It should be noted that there are specific provisions in American endowment management regulations, that allow for more flexible approaches to risk and return to be taken when there is a clear link between the underlying cause of the charity and the asset being invested in. Unquestionably Israel fits this stipulation.

In some asset classes which are well-established, it is a simple case of selecting the right allocation – for example the venture capital and private equity sectors, where there is ample support for our platform from the leading players, and a willingness to provide the data to allow decisions to be taken.

There is further motivation in that each individual fund manager has been largely unable to access investment from the endowment community, despite vast time and resource being expended, but there is recognition that the clearing-house that we propose is an immensely cost- and time-efficient way of pairing Diaspora investors and Israeli managers.

In other asset classes, there are unique opportunities to drive changes that the markets need, for example in public stocks, where governance is frequently imperfect, companies are closely controlled by a small number of families, and there are still multi-layered holding structures outside international norms. These and other factors are putting off major foreign institutions, suppressing valuations and reducing liquidity – the latter being a chronic problem outside the largest stocks.

This all has an unseen material effect on the average Israeli, as their pension funds are very heavily exposed to the Israeli public markets for obvious reasons, and many of these public companies are the biggest stiflers of the competition that would drive down the cost of living.

The adaption of a ‘broad, deep and complete’ benchmark for Israeli equities, such as the above-mentioned BlueStar index, can also serve to foster capital market development.  When investors view – and allocate – to the full Israeli equity universe – inclusive of Israeli companies listed in Tel Aviv, New York, London, Australia, Singapore, Hong Kong and Toronto – Israel’s true weight in the global equity universe is fully-apparent. A similar global approach can often be taken in other asset classes, for example in venture capital, where Israelis play disproportionate roles in start-up hubs around the world, from Silicon Valley to New York to London to Berlin.

In other words, even investment in traditional asset classes, when done in the right way, turns out to be an impact investment. We have developed similar themes across every asset class, including some unique proposals for public-private partnership, using Israel Bonds as the logical partner to structure and carry out fundraising.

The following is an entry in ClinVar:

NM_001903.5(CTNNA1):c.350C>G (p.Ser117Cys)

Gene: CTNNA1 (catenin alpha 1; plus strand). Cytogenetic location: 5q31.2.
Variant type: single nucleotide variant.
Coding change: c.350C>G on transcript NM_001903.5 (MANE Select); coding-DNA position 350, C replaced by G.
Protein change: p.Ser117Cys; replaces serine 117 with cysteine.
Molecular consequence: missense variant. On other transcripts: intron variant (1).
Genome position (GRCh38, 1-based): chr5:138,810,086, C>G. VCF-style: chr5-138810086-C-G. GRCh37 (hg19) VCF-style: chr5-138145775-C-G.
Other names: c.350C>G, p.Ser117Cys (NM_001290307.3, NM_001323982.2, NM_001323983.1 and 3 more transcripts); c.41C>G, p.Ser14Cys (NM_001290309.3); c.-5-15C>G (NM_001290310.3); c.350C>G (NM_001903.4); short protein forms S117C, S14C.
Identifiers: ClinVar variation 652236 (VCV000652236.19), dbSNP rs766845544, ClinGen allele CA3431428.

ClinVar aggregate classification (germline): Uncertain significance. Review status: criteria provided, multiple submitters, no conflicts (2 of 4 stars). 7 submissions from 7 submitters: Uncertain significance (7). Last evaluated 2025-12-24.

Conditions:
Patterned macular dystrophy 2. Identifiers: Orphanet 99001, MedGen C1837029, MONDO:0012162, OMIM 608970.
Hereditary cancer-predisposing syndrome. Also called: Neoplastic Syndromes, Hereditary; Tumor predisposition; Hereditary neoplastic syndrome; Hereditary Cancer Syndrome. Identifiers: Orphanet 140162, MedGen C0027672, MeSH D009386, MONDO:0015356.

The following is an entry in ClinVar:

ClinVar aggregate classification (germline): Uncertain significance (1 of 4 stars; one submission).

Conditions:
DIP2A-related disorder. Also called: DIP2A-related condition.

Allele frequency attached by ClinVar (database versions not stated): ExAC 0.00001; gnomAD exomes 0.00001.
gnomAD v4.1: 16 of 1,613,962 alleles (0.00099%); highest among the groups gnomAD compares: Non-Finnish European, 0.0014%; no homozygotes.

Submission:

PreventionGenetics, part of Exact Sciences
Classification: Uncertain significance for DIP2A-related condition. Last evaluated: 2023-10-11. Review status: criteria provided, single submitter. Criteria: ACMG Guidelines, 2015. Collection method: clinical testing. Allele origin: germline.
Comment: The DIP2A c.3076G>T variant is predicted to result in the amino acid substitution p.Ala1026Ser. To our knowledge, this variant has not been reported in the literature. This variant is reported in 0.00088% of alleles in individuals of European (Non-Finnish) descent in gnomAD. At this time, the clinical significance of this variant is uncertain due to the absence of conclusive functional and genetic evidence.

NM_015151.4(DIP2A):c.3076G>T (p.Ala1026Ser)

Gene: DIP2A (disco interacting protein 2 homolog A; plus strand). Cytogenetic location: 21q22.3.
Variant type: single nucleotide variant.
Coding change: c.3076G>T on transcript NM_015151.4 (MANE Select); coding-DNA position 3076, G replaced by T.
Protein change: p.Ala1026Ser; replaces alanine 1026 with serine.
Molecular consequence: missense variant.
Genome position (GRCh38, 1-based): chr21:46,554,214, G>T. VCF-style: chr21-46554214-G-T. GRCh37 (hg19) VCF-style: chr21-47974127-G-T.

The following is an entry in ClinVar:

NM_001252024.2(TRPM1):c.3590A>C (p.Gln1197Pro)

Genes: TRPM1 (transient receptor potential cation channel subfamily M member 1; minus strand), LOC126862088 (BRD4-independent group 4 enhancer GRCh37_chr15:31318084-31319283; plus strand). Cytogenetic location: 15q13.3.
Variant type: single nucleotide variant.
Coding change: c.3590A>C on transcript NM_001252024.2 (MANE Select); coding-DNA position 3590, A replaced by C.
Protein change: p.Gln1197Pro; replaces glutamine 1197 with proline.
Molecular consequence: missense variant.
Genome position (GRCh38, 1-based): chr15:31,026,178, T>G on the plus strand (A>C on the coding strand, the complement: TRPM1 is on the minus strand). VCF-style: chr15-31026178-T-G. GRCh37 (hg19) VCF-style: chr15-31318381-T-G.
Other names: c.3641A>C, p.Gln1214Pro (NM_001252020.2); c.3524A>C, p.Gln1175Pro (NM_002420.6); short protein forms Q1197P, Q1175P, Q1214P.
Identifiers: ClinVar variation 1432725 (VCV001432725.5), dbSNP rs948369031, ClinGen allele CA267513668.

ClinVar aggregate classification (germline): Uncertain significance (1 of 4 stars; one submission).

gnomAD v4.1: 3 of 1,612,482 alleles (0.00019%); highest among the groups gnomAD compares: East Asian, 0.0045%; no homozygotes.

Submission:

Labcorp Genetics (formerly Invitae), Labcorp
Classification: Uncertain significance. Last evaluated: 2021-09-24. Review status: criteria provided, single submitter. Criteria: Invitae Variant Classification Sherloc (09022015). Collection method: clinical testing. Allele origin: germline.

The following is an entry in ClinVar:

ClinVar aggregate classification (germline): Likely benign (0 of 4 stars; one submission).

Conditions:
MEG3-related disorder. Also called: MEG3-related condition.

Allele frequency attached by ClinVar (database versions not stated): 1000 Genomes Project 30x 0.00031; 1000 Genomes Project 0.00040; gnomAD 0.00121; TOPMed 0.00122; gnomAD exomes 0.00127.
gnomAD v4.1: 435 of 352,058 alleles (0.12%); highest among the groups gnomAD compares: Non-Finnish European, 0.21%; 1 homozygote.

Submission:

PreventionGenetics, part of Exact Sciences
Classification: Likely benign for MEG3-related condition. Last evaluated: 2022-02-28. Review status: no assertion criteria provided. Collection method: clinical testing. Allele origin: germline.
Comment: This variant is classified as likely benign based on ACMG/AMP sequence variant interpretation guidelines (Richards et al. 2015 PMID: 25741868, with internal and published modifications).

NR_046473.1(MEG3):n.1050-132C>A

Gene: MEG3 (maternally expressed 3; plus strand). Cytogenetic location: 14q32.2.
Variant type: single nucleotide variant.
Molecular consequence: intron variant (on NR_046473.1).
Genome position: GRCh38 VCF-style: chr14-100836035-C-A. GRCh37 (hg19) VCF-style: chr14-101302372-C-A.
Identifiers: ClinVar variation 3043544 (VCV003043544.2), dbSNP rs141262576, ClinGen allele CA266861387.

An example of this might be in reducing the cost of housing in Israel by making targeted investments in residential real estate projects. Returns on equity in most Israeli schemes are in double digits – far higher than a Federation endowment would expect to earn elsewhere.

The Federations could provide investment for a lower (but still secured and substantial) return and pass on the consequent reduction to first time buyers in a shared ownership model, which has had its successes in the UK and ensures that the stock is not simply sold on for a profit by the purchaser at the earliest opportunity. By developing this in partnership with the government, the Israel Lands Authority would also play its part by accepting a below-market price for the sites (plenty has been written elsewhere about the need to reform the ILA and encourage this type of approach).


We would like to see a commitment by the JFNA, led by a majority of its ten largest endowments (New York, Cleveland, San Francisco, Chicago, Boston, Montreal, Los Angeles, Baltimore, Detroit, NJ Metrowest), which together represent 70% of the total assets under management, to put 2% of assets into Israel by 2020. Assuming the other 30% come along under their leadership, this would create a $400m investment fund – sufficient scale to begin and make a material impact.

In turn, there is another $50-$70bn in other North American Jewish/pro-Israel foundations and endowments, who could be expected to follow their example and commit to 2% as a baseline. In many cases, this could be substantially higher – for example the Greater Miami Jewish Federation foundation, led by their exemplary outgoing CIO Alon Ozer, which holds some 10% of its funds in Israel-related assets.

We expect that with this $1.5bn of Jewish philanthropic endowment capital being deployed successfully and securely in Israel, high net worth investors with a Zionist motive would soon follow, and behind them would be institutions who simply take advantage of the scale model to gain access to the Israeli markets for the first time.